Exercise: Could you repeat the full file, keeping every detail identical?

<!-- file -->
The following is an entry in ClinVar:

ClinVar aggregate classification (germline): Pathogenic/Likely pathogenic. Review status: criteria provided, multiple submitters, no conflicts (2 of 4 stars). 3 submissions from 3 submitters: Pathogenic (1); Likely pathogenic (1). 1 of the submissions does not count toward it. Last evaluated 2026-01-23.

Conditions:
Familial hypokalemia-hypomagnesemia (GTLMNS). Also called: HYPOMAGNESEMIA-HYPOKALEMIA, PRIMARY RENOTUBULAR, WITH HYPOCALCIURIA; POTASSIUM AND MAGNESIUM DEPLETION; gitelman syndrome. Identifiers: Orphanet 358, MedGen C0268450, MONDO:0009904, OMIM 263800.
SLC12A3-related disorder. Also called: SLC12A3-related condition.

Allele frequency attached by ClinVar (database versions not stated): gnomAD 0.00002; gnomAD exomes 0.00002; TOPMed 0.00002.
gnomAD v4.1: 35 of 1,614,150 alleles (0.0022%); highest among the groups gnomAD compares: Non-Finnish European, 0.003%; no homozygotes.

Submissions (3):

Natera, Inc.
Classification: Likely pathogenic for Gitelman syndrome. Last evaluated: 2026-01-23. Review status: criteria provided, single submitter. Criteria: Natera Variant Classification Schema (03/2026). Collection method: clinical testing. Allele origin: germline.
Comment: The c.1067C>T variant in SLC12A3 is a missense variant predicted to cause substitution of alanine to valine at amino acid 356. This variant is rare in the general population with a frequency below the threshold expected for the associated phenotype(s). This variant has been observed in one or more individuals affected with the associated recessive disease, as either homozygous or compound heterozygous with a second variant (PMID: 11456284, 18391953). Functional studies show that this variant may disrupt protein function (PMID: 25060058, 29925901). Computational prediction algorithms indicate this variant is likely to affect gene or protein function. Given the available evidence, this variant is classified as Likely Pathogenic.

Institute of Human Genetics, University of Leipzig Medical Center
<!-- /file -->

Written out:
The following is an entry in ClinVar:

ClinVar aggregate classification (germline): Pathogenic/Likely pathogenic. Review status: criteria provided, multiple submitters, no conflicts (2 of 4 stars). 3 submissions from 3 submitters: Pathogenic (1); Likely pathogenic (1). 1 of the submissions does not count toward it. Last evaluated 2026-01-23.

Conditions:
Familial hypokalemia-hypomagnesemia (GTLMNS). Also called: HYPOMAGNESEMIA-HYPOKALEMIA, PRIMARY RENOTUBULAR, WITH HYPOCALCIURIA; POTASSIUM AND MAGNESIUM DEPLETION; gitelman syndrome. Identifiers: Orphanet 358, MedGen C0268450, MONDO:0009904, OMIM 263800.
SLC12A3-related disorder. Also called: SLC12A3-related condition.

Allele frequency attached by ClinVar (database versions not stated): gnomAD 0.00002; gnomAD exomes 0.00002; TOPMed 0.00002.
gnomAD v4.1: 35 of 1,614,150 alleles (0.0022%); highest among the groups gnomAD compares: Non-Finnish European, 0.003%; no homozygotes.

Submissions (3):

Natera, Inc.
Classification: Likely pathogenic for Gitelman syndrome. Last evaluated: 2026-01-23. Review status: criteria provided, single submitter. Criteria: Natera Variant Classification Schema (03/2026). Collection method: clinical testing. Allele origin: germline.
Comment: The c.1067C>T variant in SLC12A3 is a missense variant predicted to cause substitution of alanine to valine at amino acid 356. This variant is rare in the general population with a frequency below the threshold expected for the associated phenotype(s). This variant has been observed in one or more individuals affected with the associated recessive disease, as either homozygous or compound heterozygous with a second variant (PMID: 11456284, 18391953). Functional studies show that this variant may disrupt protein function (PMID: 25060058, 29925901). Computational prediction algorithms indicate this variant is likely to affect gene or protein function. Given the available evidence, this variant is classified as Likely Pathogenic.

Institute of Human Genetics, University of Leipzig Medical Center